"The Saudis are trying to make sure that the United Nations and the Security Council will be involved in the region as a way of controlling Iran,'' says Saudi political analyst Adel al-Toraifi.
The escalating confrontation between Israel and Lebanon is also helping Syria and Iran gain influence and prestige among Arab populations for their strong support of Hizbullah and Hamas.
"Iran will certainly benefit from Hizbullah strikes in some ways,'' wrote Anthony Cordesman, a senior analyst at the Center for Strategic and International Studies Washington. "They distract from its nuclear activities. They show the Arab and Muslim world that Iran is a government willing to strike at the Israeli enemy... [and] Israel's reprisals build Arab and Muslim anger against the US."
Meanwhile, Hizbullah, with its status as the most organized force in the region willing to oppose Israel, is likely to deepen its support among Lebanon's Shiite community and at the same time exacerbate the sectarian tension in the country that fed its 16-year civil war, which ended in 1990. In Egypt thousands have protested what they're terming "Israeli aggression."
The Muslim Brotherhood, Egypt's strongest and most popular opposition movement, stated its strong support for Hizbullah and Hamas and condemned Arab governments for passive support of Israel. Hamas is an informal offshoot of the Brotherhood.
"The position of the Arab regimes has ... [become] one of silence toward Israeli crimes and probable collusion of some regimes with the enemy," Brotherhood Supreme Guide Mahdi Akef said last week about the fighting in Lebanon.
In an interview with Al Jazeera on Monday, he lashed out at Arab leaders again, and then went further, comparing Israel with Nazi Germany and praising Hizbullah. "The Lebanese who kidnapped the Zionist soldiers are true nationalists led by a great man. These regimes continue to serve foreign interests completely ignoring and repressing the demands and hopes of their people," he said.
In Jordan, a protest of a few hundred citizens over Israel's strikes into Lebanon Saturday also focused on the restrictions on political organization and speech inside the country. Many Jordanians say the repressions of their own regime are tolerated by the US in exchange for Jordan's peace deal with Israel.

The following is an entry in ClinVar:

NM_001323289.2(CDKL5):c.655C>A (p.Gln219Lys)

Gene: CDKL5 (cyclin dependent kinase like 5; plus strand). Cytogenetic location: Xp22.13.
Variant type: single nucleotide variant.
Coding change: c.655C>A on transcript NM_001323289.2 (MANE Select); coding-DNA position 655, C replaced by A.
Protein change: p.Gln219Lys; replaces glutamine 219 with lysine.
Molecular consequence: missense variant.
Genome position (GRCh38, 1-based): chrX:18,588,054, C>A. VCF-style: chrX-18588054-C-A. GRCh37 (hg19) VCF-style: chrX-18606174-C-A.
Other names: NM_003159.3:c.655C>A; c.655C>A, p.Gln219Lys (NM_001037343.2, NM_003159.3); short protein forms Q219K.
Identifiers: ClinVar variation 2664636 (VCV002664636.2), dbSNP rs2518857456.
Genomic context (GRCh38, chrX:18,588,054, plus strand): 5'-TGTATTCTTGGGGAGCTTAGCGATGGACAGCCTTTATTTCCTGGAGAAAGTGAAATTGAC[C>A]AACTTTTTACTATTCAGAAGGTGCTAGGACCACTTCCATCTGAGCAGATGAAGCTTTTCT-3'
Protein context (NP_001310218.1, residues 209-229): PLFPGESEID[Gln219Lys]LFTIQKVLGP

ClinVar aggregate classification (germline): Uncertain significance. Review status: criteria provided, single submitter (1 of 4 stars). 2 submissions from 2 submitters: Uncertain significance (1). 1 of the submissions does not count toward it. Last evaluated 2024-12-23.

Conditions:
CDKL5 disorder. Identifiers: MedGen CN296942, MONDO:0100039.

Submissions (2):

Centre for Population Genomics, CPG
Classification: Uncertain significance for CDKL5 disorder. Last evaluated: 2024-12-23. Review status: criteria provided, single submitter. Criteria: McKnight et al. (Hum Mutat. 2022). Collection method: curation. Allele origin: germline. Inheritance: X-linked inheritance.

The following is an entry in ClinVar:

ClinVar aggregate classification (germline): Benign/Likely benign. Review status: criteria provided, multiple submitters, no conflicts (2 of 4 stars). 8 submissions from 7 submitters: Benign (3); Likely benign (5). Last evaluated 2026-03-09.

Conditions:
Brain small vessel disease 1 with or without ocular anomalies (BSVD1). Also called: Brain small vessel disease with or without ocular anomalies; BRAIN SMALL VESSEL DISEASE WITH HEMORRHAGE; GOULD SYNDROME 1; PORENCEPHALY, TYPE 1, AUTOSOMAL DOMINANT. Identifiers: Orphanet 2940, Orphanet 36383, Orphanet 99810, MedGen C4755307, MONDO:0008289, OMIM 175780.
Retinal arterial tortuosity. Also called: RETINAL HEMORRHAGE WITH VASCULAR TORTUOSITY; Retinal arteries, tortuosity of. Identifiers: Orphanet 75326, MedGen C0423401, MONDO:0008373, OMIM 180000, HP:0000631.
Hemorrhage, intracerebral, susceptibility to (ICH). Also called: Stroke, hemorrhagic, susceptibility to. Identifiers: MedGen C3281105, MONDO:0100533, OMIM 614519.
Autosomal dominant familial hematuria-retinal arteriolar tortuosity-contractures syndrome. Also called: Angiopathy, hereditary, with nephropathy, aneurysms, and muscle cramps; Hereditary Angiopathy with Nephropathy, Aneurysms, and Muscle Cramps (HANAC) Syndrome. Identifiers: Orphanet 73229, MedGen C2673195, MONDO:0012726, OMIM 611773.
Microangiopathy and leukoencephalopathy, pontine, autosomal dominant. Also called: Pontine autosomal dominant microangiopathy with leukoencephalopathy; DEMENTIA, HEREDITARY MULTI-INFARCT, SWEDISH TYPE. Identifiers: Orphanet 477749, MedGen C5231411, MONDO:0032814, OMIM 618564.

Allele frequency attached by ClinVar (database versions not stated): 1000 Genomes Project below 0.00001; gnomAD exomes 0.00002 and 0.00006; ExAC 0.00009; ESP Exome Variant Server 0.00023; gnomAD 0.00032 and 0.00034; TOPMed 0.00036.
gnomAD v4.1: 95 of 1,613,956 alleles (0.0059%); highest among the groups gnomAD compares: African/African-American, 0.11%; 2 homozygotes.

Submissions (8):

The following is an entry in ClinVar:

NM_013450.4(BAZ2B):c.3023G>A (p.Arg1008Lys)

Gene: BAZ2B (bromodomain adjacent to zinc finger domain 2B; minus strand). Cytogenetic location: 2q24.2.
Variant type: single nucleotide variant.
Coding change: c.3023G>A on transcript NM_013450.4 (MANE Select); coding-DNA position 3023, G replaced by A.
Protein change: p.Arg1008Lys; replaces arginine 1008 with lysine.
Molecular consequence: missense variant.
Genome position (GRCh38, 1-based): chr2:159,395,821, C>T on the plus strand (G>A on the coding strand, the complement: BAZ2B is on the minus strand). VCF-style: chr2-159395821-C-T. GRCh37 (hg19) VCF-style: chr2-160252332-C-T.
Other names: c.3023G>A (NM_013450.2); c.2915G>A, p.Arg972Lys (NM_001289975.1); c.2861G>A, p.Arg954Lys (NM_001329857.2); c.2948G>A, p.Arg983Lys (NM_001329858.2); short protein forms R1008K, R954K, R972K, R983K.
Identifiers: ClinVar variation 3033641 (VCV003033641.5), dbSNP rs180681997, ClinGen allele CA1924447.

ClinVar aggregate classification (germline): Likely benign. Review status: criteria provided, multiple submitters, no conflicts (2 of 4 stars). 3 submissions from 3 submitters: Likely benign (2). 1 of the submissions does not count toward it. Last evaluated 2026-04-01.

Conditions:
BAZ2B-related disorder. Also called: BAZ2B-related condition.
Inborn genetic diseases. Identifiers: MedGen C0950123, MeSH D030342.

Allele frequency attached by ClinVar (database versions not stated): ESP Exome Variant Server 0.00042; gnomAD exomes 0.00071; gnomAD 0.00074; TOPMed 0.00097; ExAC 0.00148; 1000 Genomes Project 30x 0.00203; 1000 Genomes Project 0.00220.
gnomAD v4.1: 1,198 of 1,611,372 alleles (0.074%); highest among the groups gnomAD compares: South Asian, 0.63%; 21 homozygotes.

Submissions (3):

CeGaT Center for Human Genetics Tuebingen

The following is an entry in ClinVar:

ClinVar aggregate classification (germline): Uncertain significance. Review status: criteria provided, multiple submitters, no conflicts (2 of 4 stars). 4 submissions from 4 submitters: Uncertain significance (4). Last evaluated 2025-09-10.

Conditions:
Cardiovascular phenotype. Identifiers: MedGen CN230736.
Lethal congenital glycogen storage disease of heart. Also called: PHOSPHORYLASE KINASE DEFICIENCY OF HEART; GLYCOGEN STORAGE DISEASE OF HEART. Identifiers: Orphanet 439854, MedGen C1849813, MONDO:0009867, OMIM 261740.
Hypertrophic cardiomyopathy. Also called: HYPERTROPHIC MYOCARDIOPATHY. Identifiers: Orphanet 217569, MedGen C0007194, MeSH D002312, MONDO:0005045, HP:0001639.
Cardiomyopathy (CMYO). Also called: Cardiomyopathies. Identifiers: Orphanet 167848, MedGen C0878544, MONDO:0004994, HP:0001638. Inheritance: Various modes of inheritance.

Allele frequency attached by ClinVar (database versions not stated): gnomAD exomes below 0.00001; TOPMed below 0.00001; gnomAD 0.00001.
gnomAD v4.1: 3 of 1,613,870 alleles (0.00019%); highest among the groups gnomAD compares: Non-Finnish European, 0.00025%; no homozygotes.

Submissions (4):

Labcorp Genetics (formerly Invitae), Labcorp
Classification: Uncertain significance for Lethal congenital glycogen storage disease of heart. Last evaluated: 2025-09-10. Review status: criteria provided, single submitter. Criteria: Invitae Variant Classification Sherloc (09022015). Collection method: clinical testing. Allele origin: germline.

And as the crisis has spiraled, even Arab leaders close to the US and Israel, have warned of the potential for blowback. "Israel will not emerge as a victor in this war. It will only create more enemies," Egyptian President Mubarak said Monday. "The war will only inflame Arab animosity toward Israel (and) many anti-Israel extremist forces will surface."
On Monday, at least 17 Lebanese were killed in Israeli bombings, and the Israeli military confirmed a raid into Lebanese territory the previous day. Eight of the dead were Lebanese soldiers. Hizbullah responded with another volley of rockets at Haifa, which exploded without causing casualties.
Israeli Prime Minister Ehud Olmert said Monday that Israel would pursue its offensive against Hizbullah until two captured soldiers were returned and Lebanese Army troops controlled all of southern Lebanon.
The fighting led to calls from British Prime Minister Tony Blair and UN Secretary-General Kofi Annan for the insertion of an international peacekeeping force into southern Lebanon, though that's an option that Israeli Prime Minister Ehud Olmert staunchly opposes.
Whether Syria or Iran has the ability to force Hizbullah leader Nasrallah to release two Israeli soldiers his forces kidnapped a week ago, precipitating the crisis, is unclear. Nasrallah, a fiery Shiite cleric, has vowed to release the soldiers only in exchange for three Lebanese and a much larger group of Palestinians in Israeli jails.
• Rasheed Abou-Alsamh from Jeddah, Saudi Arabia, and wires contributed to this report.